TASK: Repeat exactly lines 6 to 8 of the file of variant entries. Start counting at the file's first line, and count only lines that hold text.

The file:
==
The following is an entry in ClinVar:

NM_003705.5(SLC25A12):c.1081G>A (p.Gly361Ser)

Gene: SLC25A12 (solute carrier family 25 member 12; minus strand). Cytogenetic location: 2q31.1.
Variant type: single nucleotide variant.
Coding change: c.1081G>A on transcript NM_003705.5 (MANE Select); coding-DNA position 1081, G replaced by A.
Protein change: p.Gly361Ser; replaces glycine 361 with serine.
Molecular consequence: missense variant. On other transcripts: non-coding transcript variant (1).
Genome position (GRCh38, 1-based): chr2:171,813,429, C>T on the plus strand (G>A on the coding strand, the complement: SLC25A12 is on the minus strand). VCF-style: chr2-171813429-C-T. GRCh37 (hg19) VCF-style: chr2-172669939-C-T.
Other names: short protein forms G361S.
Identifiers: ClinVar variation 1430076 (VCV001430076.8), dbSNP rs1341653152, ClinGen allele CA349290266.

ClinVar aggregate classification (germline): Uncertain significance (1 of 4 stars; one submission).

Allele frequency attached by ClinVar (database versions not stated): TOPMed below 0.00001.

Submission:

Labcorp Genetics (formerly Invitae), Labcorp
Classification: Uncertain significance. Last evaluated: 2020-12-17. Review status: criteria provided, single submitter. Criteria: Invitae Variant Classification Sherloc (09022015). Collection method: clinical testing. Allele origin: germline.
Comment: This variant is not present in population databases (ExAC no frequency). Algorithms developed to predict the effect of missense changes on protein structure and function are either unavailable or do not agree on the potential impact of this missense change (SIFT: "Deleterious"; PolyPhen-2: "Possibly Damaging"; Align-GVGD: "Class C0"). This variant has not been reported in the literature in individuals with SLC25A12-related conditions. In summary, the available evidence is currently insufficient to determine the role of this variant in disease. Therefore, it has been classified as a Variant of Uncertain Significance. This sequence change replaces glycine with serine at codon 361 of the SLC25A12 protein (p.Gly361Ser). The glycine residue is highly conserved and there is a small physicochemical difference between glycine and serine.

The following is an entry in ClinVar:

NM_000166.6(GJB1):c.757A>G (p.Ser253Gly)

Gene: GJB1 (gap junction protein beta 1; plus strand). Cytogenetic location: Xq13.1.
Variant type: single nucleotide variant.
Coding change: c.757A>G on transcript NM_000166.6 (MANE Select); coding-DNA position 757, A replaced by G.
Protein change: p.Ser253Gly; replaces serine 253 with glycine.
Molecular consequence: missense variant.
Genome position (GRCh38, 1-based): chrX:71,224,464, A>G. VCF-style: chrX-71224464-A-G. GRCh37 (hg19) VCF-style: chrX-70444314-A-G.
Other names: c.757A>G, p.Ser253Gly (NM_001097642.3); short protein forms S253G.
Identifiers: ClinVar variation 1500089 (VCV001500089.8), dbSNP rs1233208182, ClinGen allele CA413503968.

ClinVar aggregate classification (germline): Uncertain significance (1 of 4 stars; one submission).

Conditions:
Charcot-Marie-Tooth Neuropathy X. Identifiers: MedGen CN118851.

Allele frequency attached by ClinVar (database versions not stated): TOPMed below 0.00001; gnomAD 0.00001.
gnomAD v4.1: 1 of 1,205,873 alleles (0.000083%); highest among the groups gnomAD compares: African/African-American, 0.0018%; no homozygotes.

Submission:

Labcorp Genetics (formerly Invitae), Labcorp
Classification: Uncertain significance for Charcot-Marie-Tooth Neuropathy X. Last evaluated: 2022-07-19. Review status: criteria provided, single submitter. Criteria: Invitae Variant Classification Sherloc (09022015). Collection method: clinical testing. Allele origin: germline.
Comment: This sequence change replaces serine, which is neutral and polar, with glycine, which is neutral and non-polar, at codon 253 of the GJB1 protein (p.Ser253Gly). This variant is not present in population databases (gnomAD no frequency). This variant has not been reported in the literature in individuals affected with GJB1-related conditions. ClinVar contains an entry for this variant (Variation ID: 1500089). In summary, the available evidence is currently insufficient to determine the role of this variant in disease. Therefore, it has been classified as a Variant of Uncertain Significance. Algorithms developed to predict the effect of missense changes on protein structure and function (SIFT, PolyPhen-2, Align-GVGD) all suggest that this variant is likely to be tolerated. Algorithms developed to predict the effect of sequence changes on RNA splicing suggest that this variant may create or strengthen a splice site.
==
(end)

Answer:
Protein change: p.Gly361Ser; replaces glycine 361 with serine.
Molecular consequence: missense variant. On other transcripts: non-coding transcript variant (1).
Genome position (GRCh38, 1-based): chr2:171,813,429, C>T on the plus strand (G>A on the coding strand, the complement: SLC25A12 is on the minus strand). VCF-style: chr2-171813429-C-T. GRCh37 (hg19) VCF-style: chr2-172669939-C-T.